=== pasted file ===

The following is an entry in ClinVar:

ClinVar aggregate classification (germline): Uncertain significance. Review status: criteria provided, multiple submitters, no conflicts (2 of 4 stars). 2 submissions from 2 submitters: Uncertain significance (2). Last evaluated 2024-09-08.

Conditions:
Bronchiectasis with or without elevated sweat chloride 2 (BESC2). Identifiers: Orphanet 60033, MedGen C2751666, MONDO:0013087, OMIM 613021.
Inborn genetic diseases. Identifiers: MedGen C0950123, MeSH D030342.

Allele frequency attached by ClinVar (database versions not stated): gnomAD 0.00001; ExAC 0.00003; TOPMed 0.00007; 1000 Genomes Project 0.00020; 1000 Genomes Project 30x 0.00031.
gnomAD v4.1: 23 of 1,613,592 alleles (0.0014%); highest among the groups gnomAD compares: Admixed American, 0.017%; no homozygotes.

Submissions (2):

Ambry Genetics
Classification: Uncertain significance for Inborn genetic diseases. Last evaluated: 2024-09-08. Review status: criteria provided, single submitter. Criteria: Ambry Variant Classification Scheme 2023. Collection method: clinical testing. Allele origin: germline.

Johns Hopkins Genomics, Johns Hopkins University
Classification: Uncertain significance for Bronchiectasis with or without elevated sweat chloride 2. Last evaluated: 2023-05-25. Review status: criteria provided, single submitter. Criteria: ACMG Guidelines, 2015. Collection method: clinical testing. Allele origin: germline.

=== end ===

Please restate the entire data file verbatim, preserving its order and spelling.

The following is an entry in ClinVar:

ClinVar aggregate classification (germline): Uncertain significance. Review status: criteria provided, multiple submitters, no conflicts (2 of 4 stars). 2 submissions from 2 submitters: Uncertain significance (2). Last evaluated 2024-09-08.

Conditions:
Bronchiectasis with or without elevated sweat chloride 2 (BESC2). Identifiers: Orphanet 60033, MedGen C2751666, MONDO:0013087, OMIM 613021.
Inborn genetic diseases. Identifiers: MedGen C0950123, MeSH D030342.

Allele frequency attached by ClinVar (database versions not stated): gnomAD 0.00001; ExAC 0.00003; TOPMed 0.00007; 1000 Genomes Project 0.00020; 1000 Genomes Project 30x 0.00031.
gnomAD v4.1: 23 of 1,613,592 alleles (0.0014%); highest among the groups gnomAD compares: Admixed American, 0.017%; no homozygotes.

Submissions (2):

Ambry Genetics
Classification: Uncertain significance for Inborn genetic diseases. Last evaluated: 2024-09-08. Review status: criteria provided, single submitter. Criteria: Ambry Variant Classification Scheme 2023. Collection method: clinical testing. Allele origin: germline.

Johns Hopkins Genomics, Johns Hopkins University
Classification: Uncertain significance for Bronchiectasis with or without elevated sweat chloride 2. Last evaluated: 2023-05-25. Review status: criteria provided, single submitter. Criteria: ACMG Guidelines, 2015. Collection method: clinical testing. Allele origin: germline.